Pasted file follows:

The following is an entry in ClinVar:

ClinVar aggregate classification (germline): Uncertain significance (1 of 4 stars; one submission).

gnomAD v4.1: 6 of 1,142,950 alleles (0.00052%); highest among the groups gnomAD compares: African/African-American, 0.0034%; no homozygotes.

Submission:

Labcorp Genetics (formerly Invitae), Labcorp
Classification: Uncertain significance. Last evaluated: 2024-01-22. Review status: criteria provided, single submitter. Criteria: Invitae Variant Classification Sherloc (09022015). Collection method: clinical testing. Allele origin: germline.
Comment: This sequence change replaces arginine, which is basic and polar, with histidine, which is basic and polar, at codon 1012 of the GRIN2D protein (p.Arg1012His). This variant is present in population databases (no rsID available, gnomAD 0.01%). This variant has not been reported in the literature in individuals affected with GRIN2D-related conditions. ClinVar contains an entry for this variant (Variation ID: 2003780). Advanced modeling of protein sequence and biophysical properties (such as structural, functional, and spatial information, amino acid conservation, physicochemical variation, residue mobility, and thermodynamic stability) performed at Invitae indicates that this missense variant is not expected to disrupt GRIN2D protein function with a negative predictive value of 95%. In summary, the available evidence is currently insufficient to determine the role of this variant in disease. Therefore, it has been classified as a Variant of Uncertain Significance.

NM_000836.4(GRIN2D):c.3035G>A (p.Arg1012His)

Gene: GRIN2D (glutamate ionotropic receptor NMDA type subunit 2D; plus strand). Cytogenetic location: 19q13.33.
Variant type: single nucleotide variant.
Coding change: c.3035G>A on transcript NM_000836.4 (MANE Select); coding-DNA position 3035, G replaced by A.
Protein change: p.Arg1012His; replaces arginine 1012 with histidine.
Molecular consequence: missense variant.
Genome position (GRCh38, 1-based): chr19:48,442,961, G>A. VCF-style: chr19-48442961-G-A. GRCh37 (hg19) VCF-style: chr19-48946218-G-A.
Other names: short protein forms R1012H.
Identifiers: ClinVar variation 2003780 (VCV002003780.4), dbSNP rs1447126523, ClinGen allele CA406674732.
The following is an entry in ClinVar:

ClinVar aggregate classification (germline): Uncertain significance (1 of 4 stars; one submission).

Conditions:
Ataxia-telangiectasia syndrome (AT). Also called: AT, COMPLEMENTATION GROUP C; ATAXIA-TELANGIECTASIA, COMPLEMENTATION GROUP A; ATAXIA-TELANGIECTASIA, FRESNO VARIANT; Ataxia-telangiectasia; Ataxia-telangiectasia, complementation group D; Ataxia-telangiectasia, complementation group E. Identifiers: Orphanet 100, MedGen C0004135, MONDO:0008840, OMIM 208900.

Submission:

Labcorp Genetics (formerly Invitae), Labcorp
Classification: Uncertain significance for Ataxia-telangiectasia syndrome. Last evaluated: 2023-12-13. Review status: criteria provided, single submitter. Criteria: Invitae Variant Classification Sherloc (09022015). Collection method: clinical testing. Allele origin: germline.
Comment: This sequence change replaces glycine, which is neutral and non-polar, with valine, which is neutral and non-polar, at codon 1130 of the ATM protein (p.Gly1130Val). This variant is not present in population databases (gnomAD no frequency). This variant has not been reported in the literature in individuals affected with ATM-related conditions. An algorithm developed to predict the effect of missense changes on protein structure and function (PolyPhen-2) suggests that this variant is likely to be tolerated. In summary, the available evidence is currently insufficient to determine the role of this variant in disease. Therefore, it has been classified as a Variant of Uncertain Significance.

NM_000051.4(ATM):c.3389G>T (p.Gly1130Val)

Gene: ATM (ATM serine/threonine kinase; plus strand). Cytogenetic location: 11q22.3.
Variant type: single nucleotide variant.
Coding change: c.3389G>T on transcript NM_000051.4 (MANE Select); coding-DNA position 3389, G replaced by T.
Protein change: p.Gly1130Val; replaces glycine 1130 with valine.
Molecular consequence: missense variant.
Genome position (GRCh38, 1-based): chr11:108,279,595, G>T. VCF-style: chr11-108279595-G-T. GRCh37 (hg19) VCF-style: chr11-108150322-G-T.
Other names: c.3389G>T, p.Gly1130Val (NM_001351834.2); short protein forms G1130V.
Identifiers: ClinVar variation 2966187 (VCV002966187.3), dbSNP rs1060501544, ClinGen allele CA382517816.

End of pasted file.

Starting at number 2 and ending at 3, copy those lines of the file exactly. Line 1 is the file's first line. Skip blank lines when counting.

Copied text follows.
ClinVar aggregate classification (germline): Uncertain significance (1 of 4 stars; one submission).

gnomAD v4.1: 6 of 1,142,950 alleles (0.00052%); highest among the groups gnomAD compares: African/African-American, 0.0034%; no homozygotes.